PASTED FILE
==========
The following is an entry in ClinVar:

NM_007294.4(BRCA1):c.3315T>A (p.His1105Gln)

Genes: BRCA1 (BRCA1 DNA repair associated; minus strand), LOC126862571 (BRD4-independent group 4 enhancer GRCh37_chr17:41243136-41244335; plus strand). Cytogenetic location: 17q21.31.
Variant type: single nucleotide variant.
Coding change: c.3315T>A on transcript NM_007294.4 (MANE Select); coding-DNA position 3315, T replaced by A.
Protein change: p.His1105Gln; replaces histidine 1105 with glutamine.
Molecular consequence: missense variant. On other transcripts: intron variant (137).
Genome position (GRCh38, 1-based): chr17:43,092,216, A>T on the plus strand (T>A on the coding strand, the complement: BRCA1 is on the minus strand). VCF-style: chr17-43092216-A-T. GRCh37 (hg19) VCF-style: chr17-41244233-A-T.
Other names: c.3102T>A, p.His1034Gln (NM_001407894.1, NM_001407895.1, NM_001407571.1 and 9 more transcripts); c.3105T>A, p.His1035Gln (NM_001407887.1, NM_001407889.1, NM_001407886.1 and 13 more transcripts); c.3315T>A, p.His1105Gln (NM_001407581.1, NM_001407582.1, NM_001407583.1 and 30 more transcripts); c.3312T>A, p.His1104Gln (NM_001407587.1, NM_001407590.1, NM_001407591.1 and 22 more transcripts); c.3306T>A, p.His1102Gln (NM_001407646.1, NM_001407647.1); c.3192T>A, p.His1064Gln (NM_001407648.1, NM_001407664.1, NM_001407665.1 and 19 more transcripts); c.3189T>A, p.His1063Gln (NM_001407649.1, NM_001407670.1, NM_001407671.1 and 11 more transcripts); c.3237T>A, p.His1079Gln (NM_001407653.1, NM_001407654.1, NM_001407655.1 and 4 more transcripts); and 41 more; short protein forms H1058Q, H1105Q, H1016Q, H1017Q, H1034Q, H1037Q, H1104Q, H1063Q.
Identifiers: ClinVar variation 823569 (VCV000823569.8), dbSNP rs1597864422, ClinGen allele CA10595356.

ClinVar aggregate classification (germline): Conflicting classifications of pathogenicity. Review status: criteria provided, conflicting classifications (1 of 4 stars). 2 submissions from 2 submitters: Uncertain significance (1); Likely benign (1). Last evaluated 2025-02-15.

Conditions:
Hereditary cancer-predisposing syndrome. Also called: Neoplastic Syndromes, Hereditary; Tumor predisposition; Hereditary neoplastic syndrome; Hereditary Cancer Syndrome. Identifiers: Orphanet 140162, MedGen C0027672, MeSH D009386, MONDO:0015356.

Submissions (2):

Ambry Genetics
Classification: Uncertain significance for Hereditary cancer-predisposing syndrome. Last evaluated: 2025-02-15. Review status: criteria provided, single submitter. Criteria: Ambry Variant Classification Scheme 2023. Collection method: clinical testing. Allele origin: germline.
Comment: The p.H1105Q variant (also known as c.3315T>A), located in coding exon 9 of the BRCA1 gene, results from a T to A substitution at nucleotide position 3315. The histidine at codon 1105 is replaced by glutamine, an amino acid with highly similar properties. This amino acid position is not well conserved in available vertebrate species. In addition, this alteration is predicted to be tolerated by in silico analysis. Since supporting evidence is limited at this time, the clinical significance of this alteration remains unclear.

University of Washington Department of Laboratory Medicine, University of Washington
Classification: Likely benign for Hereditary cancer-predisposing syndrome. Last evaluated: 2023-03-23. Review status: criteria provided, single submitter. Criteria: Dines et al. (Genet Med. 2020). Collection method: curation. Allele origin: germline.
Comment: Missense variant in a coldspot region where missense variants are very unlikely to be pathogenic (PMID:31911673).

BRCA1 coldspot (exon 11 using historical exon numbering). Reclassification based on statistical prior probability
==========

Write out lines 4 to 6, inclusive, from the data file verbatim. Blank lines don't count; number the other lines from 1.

Variant type: single nucleotide variant.
Coding change: c.3315T>A on transcript NM_007294.4 (MANE Select); coding-DNA position 3315, T replaced by A.
Protein change: p.His1105Gln; replaces histidine 1105 with glutamine.